I'd go so far as to say nothing has gone our way since we started. This trip, but that wouldn't be true. We've had great weather, met great people, safe travels and relative good health - all good.
But nothing we planned has come to fruition - no visit to the Atlanta history center, no frolicking with lorikeets in Kentucky, no flushing ourselves down the giant toilet bowl in Indianna, maybe on the return trip.
Today was a stop in Marietta for a visit with my mom's friend Lorainne. Yoda got to feed the giant Koi in her backyard, while the big kids heard stories about Grandma Terry.
Then we were on the road again.
We stopped at Lane Southern Orchards in Fort Valley, Georgia. We toured the peach factory, sampled Georgia peaches, tomatoes and cobbler. Even Mr. Particular loved the cinnamon pecans.
I'm setting up a tent in Centennial Park and eating every meal from a food truck. I'll make my own organic lip balm and sell it to aspiring country stars who sit with their dogs in the park playing bluegrass and sipping fresh lemonade. We'll be best friends and they'll thank me in their Grammy speech and ask me to move to LA with them because they can't live without my lip balm, but I will take a bite of smoked brisket and say, "No I belong here with my people."
Maybe it's the sunshine. Maybe it's the southern drawl. Maybe it's the way nobody seems rude or even passive aggressive "Minnesota Nice". Maybe it's the food. I don't know, but I'm sold.
Not kidding this time.
I'm already looking for houses.
Anyway . . .
Our trip to Kentucky Down Under was sidelined by an emergency trip to the orthodontist for Kooka. Poor thing had a wire embedded in her gums and her entire jaw was swollen like olden-times movies of the mumps. Thankfully, Amy at Lawless orthodontics in Bowling Green came to our rescue. She teleconferenced with Dr. B. in MN, took care of Kooks and we were back on the road.
The next stop was Nashville, not for the Grand Ol'Opry, but because I figured my Greek baby should see the Parthenon before she turns 5. Turns out she didn't care in the least, in face she anti-cared, complaining the entire hike up the stairs and scowling at us when we invited her into the picture. But the rest of us were awed. Built in 1897, as part of the Tennessee Centennial exposition, the Parthenon in Nashville is an exact full-scale replica of the original in Greece. It's huge. HUGE. See those specks up there? One of them is six feet tall.
The Parthenon was cool, but the food in the park was incredible. With dozens of food trucks lining the street, there were infinite choices. Punk and Kooka chose handcrafted mini-burgers and cokes. Yoda tried the BBQ mac-n-cheese. But Rico and I hit the culinary jackpot - smoked, pulled pork sandwich with fresh cut Georgia peaches right where the pickles and onions would be. We washed it all down with fesh-squeezed Tennesee Twisters - lemon and orange juice shaken, not stirred, while you wait.
We bought organic bug spray from the organic soap lady (I noticed her lip balm game was lacking), practiced our hula-hooping skills, scaled the Parthenon a few times and refilled our Tennesee Twister before heading back on the road.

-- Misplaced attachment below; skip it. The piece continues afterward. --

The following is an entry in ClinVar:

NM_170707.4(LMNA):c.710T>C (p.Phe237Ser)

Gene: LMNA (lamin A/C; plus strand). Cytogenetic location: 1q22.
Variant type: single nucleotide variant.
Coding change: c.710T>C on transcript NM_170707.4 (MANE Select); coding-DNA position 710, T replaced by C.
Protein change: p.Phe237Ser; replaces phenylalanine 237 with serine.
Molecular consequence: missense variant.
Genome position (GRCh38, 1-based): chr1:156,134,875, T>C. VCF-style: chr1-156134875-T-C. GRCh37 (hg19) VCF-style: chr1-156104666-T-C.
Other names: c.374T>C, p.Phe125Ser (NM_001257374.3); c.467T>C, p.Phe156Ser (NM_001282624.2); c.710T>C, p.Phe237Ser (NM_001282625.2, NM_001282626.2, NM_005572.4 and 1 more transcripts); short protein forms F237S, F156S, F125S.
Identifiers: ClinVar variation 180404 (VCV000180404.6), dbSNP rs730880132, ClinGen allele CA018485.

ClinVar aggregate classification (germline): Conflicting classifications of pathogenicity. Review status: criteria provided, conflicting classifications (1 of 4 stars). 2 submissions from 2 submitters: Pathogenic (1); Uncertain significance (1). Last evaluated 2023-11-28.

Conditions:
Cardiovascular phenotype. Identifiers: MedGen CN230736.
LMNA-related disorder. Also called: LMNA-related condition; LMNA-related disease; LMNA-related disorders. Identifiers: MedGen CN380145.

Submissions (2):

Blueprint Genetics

In Chatanooga we snacked on ribs and banana pudding at Sugar's and walked a short portion of The Trail of Tears exactly 138 years after it started. Suddenly, the drive to Florida doesn't seem so long after all.
Louisville's Mega Cavern Quest is located in an old Kentucky mine. It's a neon-lit high ropes/zip line course that allows you to simultaneously face your fear of heights AND your fear of being sucked to the center of the earth by a giant Kentucky crater.
Neeks was barely tall enough and not nearly brave enough to try, so both Rico and I watched with envy as the big kids traversed the ropes.
Quote of the day:
Rico: (from the galley down below the cave ceiling) Uh Punk, I don't think your caribeaner is actually latched.
Punk: Oh, whoops.
Our home for the night is Cave City, Kentucky. Between the caves, Abe Lincoln, and the accents, I think I could live here forever.
You know how sometimes your memory of a place is better than the actual place?
Yeah, well Mug-n-Bun is NOT like that. Admittedly, it's located on a pretty crumbly street, there is a sign advising, no begging you to help them stop thieves from taking their stuff, and it hasn't been painted since the Nixon administration, but don't let that stop you. We've seen 48 states and lots of road food. Mug-n-Bun wins. After google searching the world's best root beer 5 years ago, we drove to this place to scope it out. We weren't disappointed. It's thick and vanilla-ey, like root beer Nirvana.
This time, we drank two quarts of it and didn't even feel a twinge of remorse. The chili dogs (dogs with sauce and cheese) are the greatest thing you'll ever eat in the Hoozier state, and let's not forget about these little nuggets:
Deep fried mac-n-cheese. Three orders of these glorious little babies went down the hatch in about ten minutes.
Thankfully we had the drive-in food to distract us from the five hours of stop-and-go traffic from Chicago to Indianapolis. It completely sidelined our plans and we didn't get to flush ourselves down a giant toilet bowl in Columbus like we'd hoped, but ce'la vie, I'm sure we'll find a sinkhole somewhere in Kentucky.
So kicking off our summer road trip this early will either be a blessing or a curse. Two weeks in Ernie the van will tell.
Our first pit stop was lunch. Mac's in Wisconsin Dells serves only mac and cheese, but not your standard Velveeta variety. At Mac's you can choose from a homemade skillet full of cheeseburger mac, buffalo chicken mac, taco mac, loaded baked potato mac, classic Mac, and about a dozen other sizzling skillets full of cheeses goodness. Of course, this is the Dells we're talking about, so we weren't expecting much, but we're all pleasantly surprised (taco, loaded and classic for us in case you're wondering).
Next up was a trip to Ripley's Believe It Or Not, which I must admit was much cooler 8 years ago when we went for free. At $50 for the family, we should have bought the book - or two - or the boxed set of DVDs - or canoed down the Amazon ourselves to look for shrunken heads.